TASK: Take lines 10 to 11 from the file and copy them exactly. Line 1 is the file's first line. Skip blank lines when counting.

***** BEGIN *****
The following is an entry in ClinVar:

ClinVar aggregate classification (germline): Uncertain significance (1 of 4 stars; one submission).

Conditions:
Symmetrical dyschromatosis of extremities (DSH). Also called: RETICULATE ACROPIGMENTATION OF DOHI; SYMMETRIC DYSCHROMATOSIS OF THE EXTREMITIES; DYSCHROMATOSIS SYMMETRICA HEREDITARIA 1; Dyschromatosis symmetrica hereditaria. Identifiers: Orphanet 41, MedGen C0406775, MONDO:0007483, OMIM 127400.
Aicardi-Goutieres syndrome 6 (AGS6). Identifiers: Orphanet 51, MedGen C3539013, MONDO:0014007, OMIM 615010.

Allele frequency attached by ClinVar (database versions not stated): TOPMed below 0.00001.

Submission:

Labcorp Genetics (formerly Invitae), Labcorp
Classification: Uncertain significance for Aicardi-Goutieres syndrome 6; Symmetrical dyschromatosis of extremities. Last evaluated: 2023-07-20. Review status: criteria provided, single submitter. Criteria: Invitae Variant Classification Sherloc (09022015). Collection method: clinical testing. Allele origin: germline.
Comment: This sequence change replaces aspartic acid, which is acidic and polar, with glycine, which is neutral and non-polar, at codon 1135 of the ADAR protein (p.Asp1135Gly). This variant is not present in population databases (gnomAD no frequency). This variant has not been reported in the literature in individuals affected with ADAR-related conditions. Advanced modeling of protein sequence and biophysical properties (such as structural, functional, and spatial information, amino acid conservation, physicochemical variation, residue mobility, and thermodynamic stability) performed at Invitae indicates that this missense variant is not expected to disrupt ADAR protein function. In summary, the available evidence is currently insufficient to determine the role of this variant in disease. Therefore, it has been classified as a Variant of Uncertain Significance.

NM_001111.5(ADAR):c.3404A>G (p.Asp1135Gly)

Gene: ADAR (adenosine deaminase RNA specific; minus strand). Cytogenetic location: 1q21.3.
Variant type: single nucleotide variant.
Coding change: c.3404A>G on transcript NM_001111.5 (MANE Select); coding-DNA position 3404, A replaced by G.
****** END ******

Comment: This sequence change replaces aspartic acid, which is acidic and polar, with glycine, which is neutral and non-polar, at codon 1135 of the ADAR protein (p.Asp1135Gly). This variant is not present in population databases (gnomAD no frequency). This variant has not been reported in the literature in individuals affected with ADAR-related conditions. Advanced modeling of protein sequence and biophysical properties (such as structural, functional, and spatial information, amino acid conservation, physicochemical variation, residue mobility, and thermodynamic stability) performed at Invitae indicates that this missense variant is not expected to disrupt ADAR protein function. In summary, the available evidence is currently insufficient to determine the role of this variant in disease. Therefore, it has been classified as a Variant of Uncertain Significance.

NM_001111.5(ADAR):c.3404A>G (p.Asp1135Gly)